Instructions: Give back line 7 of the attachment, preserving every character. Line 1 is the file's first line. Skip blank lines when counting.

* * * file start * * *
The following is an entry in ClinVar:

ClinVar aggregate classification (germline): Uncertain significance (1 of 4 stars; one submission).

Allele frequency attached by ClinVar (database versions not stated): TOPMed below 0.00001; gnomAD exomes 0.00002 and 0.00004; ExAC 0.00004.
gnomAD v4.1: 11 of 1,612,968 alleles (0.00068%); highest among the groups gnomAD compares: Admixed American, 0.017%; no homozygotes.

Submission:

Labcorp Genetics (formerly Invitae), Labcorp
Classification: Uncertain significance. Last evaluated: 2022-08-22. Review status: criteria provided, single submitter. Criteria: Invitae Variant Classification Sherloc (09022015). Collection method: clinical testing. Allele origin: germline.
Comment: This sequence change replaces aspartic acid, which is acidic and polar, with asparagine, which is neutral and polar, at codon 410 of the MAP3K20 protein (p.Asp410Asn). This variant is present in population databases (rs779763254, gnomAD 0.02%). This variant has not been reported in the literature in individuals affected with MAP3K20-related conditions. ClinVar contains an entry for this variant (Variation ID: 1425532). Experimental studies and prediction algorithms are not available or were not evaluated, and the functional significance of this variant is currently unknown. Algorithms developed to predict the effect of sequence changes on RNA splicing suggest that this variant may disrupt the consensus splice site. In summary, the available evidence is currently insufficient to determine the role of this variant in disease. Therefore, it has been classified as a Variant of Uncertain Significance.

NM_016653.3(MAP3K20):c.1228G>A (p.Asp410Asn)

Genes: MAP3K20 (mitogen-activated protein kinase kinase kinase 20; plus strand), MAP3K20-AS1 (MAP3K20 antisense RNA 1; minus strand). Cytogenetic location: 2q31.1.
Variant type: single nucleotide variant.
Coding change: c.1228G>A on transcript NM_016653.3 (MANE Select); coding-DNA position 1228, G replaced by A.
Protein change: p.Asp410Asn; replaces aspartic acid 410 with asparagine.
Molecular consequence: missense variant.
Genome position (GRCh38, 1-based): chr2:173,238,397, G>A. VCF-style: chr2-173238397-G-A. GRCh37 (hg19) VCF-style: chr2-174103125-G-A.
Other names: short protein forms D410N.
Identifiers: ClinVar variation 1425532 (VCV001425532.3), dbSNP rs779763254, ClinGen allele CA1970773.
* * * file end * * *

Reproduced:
Classification: Uncertain significance. Last evaluated: 2022-08-22. Review status: criteria provided, single submitter. Criteria: Invitae Variant Classification Sherloc (09022015). Collection method: clinical testing. Allele origin: germline.